2. Rising damp
This is where water enters a structure from the ground. It's more rare than damp caused by condensation, as moisture has to travel up from the ground through capillary action. Symptoms include decayed skirting boards and floors, stained plaster, and peeling paint and wallpaper. If the damp in your home is occurring lower down, it could be a case of rising damp.
3. Penetrating damp
This is when water enters a building from outside and moves through the walls, often creating stains or mould growth at some distance from the leak. Causes are defects in guttering and pipes, faulty flashings, poor pointing and cracked rendering.
How to get rid of condensation
As with everything, prevention is easier than working out how to get rid of damp. 'Once damp starts, it can sometimes be difficult to remedy the issues it causes, such as mould growth and structural damage', says Ian Henderson, Managing Director, Boiler Plan.
'Prevention is always easier than the cure - which is pretty literal when it comes to mould, considering the health risks that can come along with it!'
Here are a few quick and simple remedies for how to stop condensation on walls and ceilings.
1. Wipe down windows and sills every morning
Remove the condensation as soon as you see it as this will stop any mould from building up. Use kitchen towel, a squeegee or a window vac – we like Vileda's Windomatic, £39.99, Amazon. It might help to occasionally wipe down walls and window frames with a fungicidal wash.
If you're removing mould caused by condensation, the NHS recommends that you wipe it away with a cloth dipped in soapy water. When you're done, use a dry cloth to remove any moisture, and throw both cloths away. Be careful not to brush the mould, as this can release mould spores.
2. Deal with steam from cooking
Always cover pans and pots when cooking. This won't just prevent steam escaping, but also helps to save energy. You could also close the kitchen door when cooking to stop steam escaping to other parts of the house. Cracking a window or the back door open will also let excess air escape.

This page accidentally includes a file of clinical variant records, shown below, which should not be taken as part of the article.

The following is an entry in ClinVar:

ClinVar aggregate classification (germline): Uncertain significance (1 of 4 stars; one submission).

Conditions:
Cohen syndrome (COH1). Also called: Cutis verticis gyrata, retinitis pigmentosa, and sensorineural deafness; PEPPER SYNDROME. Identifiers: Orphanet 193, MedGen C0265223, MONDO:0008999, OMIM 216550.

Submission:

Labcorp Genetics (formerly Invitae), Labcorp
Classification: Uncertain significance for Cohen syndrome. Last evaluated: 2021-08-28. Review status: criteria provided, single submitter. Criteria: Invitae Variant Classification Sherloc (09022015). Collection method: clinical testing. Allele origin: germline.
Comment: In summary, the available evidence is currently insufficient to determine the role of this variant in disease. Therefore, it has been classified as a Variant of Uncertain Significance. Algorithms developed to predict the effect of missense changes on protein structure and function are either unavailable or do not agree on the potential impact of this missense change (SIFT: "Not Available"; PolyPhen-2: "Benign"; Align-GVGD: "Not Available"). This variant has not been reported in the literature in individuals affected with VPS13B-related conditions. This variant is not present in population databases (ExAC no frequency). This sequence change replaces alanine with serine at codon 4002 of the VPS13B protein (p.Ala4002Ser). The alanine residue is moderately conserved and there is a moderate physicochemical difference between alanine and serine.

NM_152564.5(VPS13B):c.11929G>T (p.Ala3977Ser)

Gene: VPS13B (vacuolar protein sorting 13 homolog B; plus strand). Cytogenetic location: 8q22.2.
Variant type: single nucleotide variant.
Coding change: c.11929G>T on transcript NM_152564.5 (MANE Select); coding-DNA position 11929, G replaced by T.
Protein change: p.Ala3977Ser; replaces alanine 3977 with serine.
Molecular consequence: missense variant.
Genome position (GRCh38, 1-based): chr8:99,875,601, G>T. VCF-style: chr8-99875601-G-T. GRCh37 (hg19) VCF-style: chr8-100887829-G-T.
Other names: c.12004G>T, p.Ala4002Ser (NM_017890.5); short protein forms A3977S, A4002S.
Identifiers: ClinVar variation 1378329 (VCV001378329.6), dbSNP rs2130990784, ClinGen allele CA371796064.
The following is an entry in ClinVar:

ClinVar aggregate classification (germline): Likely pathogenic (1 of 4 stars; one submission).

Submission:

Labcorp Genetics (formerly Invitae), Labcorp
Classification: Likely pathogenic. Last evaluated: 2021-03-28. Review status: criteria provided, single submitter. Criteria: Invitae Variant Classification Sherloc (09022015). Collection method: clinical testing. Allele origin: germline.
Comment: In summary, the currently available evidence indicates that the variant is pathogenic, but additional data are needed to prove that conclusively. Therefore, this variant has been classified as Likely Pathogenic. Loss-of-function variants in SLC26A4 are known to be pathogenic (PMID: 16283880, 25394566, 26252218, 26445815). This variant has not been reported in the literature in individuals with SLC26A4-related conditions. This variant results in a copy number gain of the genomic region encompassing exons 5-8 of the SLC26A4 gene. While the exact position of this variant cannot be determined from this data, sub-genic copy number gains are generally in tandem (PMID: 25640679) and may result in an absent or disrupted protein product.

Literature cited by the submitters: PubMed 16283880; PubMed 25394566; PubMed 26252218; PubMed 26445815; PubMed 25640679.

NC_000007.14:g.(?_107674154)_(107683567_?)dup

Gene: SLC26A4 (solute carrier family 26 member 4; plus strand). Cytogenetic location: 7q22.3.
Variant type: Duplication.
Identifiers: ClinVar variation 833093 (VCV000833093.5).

Improving your heating and ventilation systems will go a long way to solving condensation issues. Install extractor fans in kitchens to reduce moisture. You can pick up powerful cooker hoods for less than £200, so this can be an extremely cost-effective long-term solution.
3. Get rid of bathroom moisture
Showering or bathing can produce lots of steam and moisture. When looking for how to stop condensation on walls and ceilings in the rest of the house be sure to keep the door of the bathroom closed and open your bathroom window when showering.
Be sure to have a bathroom extractor fan fitted to help clear the excess moisture in the room. This is even more important if you don't have a window in the bathroom.
'An extractor fan takes the moist air out of your bathroom and transports it outside', says Rikki Fothergill, Bathroom Ventilation Expert, Big Bathroom Shop. 'You should clean the extractor fan every so often to remove dust and dirt – this ensures it runs effectively.'
4. Ensure ventilation
'Try to regularly open windows to allow air to move freely and let moist air escape from the property', says Adam Pawson, Marketing Director, Safestyle UK. 'Ventilation systems such as extractor fans can also massively help to reduce the condensation in your homes.'
Ventilating your home can be as easy as opening a window for at least 15 minutes each morning. If you have windows that can be locked in a slightly open position, all the better.
If you're looking for how to stop condensation on walls and ceilings in a particular room, consider fitting air bricks. These are bricks with lots of tiny holes in them and can be added to exterior walls, allowing air to pass under a suspended timber floor. Traditionally made from clay, they are now more commonly made of plastic. Plastic bricks allow for better airflow and are less easily broken. Long term, they will prevent damp and moisture from damaging the floorboards.
5. Keep your house warm
To keep the damp at bay during the colder months, try to keep your home at a steady warm temperature. Damp happens when warm air hits cold walls, so by keeping your house warm the surfaces don't get cold enough to create condensation.
Try setting timers for your heating to turn on at intervals throughout the day using smart home tech like the Learning Thermostat, £219, Nest.
6. Install insulation
Good insulation is just as important, especially if you have cold spots on walls where condensation builds up. Cavity wall, loft insulation and other specialist options can combat damp – though in rare cases it can also cause it, so always consult with an expert before you start your project.
You should also consider replacing draughty old doors and windows with double or triple glazing for how to stop condensation on walls and ceilings.